Jaws is a film that isn’t scared to go full-throttle with its irony.
Everything goes to hell after the shark’s inevitable return. People argue about what should be done, there’s a mad rush to catch it, and eventually Brody just decides he’ll have to handle it himself. Well, actually, he decides the crazy old fisherman named Quint (Robert Shaw), who has killed hundreds of sharks, is probably the right person for the job. He just happens to hop on the boat with him. Why would he do that, considering the fact that he’s terrified of water and is probably a miserable seaman? For honor, I guess? Somebody should tell him how that ended for Ned Stark.
Oh, and I can’t forget sassy proto-hipster/oceanographer Hooper (Richard Dreyfuss), who was brought in as the wise expert on sharks but quickly lost my respect when he went for a swim in the middle of the night. He knew perfectly well there was a murder shark on the loose. I spent my time waiting for his own hypocrisy to catch up to him.
While this wasn’t Steven Spielberg’s first movie, it’s undoubtedly the film that catapulted him to fame. Compared to his later films it feels remarkably unpolished, although his film-making style is already obvious. It was also the first collaboration of Spielberg and John Williams, and while the main theme of Jaws is one of the most recognizable pieces of music of all time, I think Williams’ contribution to this film is actually its biggest detriment.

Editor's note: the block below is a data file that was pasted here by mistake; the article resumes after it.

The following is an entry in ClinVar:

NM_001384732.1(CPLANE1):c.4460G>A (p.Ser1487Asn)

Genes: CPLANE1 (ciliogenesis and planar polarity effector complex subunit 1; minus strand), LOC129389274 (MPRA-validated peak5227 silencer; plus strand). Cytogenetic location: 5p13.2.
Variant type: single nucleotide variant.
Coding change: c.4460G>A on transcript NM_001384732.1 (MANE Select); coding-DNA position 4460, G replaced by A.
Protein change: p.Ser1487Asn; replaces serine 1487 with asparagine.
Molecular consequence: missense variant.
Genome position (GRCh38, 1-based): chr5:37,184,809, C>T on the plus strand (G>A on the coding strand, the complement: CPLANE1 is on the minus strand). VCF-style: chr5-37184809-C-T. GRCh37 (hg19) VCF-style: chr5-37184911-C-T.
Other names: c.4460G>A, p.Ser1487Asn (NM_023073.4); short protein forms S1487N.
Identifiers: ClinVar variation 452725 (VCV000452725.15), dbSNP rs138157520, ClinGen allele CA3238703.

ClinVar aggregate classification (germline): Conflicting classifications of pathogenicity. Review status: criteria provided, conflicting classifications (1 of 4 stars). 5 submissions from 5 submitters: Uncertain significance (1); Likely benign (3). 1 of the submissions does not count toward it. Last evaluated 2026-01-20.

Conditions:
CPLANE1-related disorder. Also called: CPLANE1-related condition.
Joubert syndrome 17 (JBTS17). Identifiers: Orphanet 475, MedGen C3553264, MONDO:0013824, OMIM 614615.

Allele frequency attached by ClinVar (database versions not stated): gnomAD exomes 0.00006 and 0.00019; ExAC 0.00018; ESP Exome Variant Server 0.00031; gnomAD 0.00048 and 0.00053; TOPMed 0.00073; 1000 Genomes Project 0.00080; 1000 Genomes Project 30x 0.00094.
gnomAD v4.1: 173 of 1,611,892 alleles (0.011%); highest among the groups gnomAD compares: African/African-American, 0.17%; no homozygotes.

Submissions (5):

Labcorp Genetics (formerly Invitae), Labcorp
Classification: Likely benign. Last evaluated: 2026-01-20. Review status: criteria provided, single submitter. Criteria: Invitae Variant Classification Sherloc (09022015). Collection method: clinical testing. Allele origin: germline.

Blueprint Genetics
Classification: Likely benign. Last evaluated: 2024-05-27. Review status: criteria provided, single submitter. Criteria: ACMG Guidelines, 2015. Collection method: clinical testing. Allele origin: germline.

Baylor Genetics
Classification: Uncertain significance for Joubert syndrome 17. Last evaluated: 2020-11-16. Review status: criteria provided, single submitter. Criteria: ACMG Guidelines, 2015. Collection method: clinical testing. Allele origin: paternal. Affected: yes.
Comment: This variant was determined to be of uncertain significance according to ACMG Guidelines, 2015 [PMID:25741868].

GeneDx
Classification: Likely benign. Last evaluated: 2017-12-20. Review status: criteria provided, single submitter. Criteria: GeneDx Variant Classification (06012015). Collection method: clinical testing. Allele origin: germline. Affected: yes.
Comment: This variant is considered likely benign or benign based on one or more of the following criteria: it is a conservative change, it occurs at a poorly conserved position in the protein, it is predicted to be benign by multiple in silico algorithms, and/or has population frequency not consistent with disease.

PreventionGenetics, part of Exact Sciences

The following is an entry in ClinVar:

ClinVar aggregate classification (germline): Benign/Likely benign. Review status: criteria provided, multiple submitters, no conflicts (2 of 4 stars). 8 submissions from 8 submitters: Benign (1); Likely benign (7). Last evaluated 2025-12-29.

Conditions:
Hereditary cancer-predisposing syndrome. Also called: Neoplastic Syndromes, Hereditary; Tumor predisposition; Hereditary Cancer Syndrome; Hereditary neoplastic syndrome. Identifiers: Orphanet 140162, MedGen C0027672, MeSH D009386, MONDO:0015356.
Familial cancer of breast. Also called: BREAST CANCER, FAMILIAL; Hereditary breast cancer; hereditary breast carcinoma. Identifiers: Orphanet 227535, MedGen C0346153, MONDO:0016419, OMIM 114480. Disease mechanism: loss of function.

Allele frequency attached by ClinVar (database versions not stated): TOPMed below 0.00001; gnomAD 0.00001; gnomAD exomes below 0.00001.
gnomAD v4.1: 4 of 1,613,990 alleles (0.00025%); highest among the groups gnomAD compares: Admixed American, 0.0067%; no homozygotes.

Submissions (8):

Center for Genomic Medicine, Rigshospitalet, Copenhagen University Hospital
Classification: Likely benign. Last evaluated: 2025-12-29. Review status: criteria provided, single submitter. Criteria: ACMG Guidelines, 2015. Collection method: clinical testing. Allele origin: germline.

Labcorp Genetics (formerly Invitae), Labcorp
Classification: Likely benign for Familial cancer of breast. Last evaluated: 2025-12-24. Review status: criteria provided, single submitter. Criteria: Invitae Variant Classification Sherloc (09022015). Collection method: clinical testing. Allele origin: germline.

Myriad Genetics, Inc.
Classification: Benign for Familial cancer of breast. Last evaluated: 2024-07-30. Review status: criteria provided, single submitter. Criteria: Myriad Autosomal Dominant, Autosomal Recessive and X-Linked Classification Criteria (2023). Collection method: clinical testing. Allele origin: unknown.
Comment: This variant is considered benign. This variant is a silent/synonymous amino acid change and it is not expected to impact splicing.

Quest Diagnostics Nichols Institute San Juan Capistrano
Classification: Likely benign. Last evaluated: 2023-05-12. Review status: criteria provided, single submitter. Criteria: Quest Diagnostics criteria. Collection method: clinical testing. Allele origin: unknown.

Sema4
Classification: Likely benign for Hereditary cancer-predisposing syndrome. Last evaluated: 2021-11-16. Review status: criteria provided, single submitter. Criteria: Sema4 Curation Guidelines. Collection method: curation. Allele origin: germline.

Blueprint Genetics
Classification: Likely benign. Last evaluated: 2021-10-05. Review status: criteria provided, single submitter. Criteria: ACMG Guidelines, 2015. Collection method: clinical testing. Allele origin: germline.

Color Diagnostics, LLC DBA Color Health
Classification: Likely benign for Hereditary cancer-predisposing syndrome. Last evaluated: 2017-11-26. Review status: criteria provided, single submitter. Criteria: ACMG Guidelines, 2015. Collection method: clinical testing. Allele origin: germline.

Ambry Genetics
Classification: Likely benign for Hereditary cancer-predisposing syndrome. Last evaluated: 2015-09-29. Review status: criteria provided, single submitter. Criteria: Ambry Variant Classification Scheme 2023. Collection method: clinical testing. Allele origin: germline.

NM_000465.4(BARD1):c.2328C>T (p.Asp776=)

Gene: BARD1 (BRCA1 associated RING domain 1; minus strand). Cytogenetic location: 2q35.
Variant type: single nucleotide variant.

If there’s any reason that people doubt Jaws‘ categorization as a horror movie, it’s Williams’ score. Although Spielberg undoubtedly approved of (maybe even requested) the music in the film, the tone that it sets varies enormously. Most of the film is a tense, anxiety-ridden wait for the shark’s next attack, and if the movie decided to stick with this atmosphere, it would be flawless. Spielberg chooses instead to go straight from a shark attack scene to a scene of the boat sailing triumphantly on the ocean. With the right music, even the beautiful sunny day could seem threatening. Instead, trumpets and strings pipe up excitedly, as if this is a scene from a wacky kids’ adventure movie, and it all just feels INCREDIBLY INAPPROPRIATE. Our heroes might die at any moment, John Williams, take it seriously.